Open newslist 4

Looking in my notebook:

1) A substantial piece on JW Mason’s Disgorge the Cash (as requested) and John Seddon’s Freedom from Command and Control, plus Simon Head’s Mindless. You know you want it.

2) Two case studies on this post, and the House of Commons Defence Committee.

3) Steve Levitt, radical scepticism, and responsibility in economics (like so)

4) Someone wanted thoughts on 50 years of BASIC. This is interesting.

5) ‘Kippers. This contains some truth, but not enough, and a variety of pollutants.

6) Christopher Clark. I have three things to say about The Sleepwalkers but I suspect I’ve already said them.

7) So the Soviets built a third Kirov hull and weird combined nuclear and oil machinery, and instead of the weird 80s battleship, built a mammoth SIGINT listening post on top. After years swinging round the buoy, she’s just being scrapped now. If you read my series on Richard Aldrich’s book on GCHQ, you’ll know that the UK considered building such a ship in the 1960s, based on either a carrier or tanker hull, nuclear-powered, and accommodating the equivalent of one of their big overseas stations. Question: did we ever really intend to do it, or just to troll the USSR? Clue.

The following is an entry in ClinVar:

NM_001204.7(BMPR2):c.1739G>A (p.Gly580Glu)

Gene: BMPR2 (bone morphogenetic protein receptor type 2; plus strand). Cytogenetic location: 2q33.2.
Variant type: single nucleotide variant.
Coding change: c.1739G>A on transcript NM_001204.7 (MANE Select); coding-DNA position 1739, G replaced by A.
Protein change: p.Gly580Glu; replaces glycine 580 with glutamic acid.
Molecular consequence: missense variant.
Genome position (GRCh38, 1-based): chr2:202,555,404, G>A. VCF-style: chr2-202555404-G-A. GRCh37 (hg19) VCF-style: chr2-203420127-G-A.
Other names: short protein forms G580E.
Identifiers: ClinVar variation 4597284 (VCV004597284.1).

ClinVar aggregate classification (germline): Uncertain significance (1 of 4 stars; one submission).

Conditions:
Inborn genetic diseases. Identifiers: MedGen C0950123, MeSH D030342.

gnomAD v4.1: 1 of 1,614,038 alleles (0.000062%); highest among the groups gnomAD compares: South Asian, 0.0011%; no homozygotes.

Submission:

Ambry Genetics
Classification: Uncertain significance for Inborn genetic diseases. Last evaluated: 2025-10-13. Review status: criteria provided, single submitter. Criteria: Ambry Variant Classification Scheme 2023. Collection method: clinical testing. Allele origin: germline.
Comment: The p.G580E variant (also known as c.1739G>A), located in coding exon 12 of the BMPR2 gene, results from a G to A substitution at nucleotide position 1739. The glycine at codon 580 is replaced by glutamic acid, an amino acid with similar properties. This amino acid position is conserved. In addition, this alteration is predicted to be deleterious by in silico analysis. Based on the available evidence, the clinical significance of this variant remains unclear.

Owt else? Material, as always, is here.

3 Comments on "Open newslist 4"

  1. Re the HoC Defence Committee. I was going to mention Hencke’s post about this after you quoted from Rory Stewart. I wonder where Hencke got the idea that Julian Lewis is anti-establishment or that Downing Street and the Tory Whips favoured Stewart.


  2. From the list here, I’m most interested in your scarce time going on (1) as I think that Disgorge the Cash is one more important step in the “what really happened in the 70s and 80s” project…

    From the delicious…

    The MacroMania post – your comment and his reply seems to echo my ongoing “discussion” with Chris and Luis Enrique in the comments at stumbling and mumbling. (L.E. is a great proponent of “I see no evidence that “real economists” were arrogant; and Chris is a great proponent of “no one can know anything in economics”…) So naturally, I think there’s something important in all that.


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